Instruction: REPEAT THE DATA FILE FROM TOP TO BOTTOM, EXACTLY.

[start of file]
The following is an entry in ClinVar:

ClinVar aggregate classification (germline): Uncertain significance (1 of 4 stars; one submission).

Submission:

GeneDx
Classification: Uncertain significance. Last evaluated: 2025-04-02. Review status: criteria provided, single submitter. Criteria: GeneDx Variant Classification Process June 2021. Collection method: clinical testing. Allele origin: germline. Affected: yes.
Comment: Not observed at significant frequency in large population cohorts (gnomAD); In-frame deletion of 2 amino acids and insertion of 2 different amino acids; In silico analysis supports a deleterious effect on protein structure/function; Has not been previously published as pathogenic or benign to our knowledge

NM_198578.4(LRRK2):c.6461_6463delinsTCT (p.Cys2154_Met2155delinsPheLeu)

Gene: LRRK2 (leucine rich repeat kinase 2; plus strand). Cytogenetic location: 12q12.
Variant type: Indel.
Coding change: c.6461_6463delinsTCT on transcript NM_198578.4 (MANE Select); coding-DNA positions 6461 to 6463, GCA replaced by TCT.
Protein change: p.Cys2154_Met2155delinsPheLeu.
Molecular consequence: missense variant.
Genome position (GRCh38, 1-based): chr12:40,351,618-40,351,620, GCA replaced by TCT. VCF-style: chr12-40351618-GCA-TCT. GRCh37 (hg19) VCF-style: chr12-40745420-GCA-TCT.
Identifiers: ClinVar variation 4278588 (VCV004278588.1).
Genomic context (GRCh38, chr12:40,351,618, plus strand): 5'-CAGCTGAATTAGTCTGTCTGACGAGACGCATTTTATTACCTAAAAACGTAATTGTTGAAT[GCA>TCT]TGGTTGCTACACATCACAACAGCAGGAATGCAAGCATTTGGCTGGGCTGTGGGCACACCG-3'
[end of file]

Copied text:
The following is an entry in ClinVar:

ClinVar aggregate classification (germline): Uncertain significance (1 of 4 stars; one submission).

Submission:

GeneDx
Classification: Uncertain significance. Last evaluated: 2025-04-02. Review status: criteria provided, single submitter. Criteria: GeneDx Variant Classification Process June 2021. Collection method: clinical testing. Allele origin: germline. Affected: yes.
Comment: Not observed at significant frequency in large population cohorts (gnomAD); In-frame deletion of 2 amino acids and insertion of 2 different amino acids; In silico analysis supports a deleterious effect on protein structure/function; Has not been previously published as pathogenic or benign to our knowledge

NM_198578.4(LRRK2):c.6461_6463delinsTCT (p.Cys2154_Met2155delinsPheLeu)

Gene: LRRK2 (leucine rich repeat kinase 2; plus strand). Cytogenetic location: 12q12.
Variant type: Indel.
Coding change: c.6461_6463delinsTCT on transcript NM_198578.4 (MANE Select); coding-DNA positions 6461 to 6463, GCA replaced by TCT.
Protein change: p.Cys2154_Met2155delinsPheLeu.
Molecular consequence: missense variant.
Genome position (GRCh38, 1-based): chr12:40,351,618-40,351,620, GCA replaced by TCT. VCF-style: chr12-40351618-GCA-TCT. GRCh37 (hg19) VCF-style: chr12-40745420-GCA-TCT.
Identifiers: ClinVar variation 4278588 (VCV004278588.1).
Genomic context (GRCh38, chr12:40,351,618, plus strand): 5'-CAGCTGAATTAGTCTGTCTGACGAGACGCATTTTATTACCTAAAAACGTAATTGTTGAAT[GCA>TCT]TGGTTGCTACACATCACAACAGCAGGAATGCAAGCATTTGGCTGGGCTGTGGGCACACCG-3'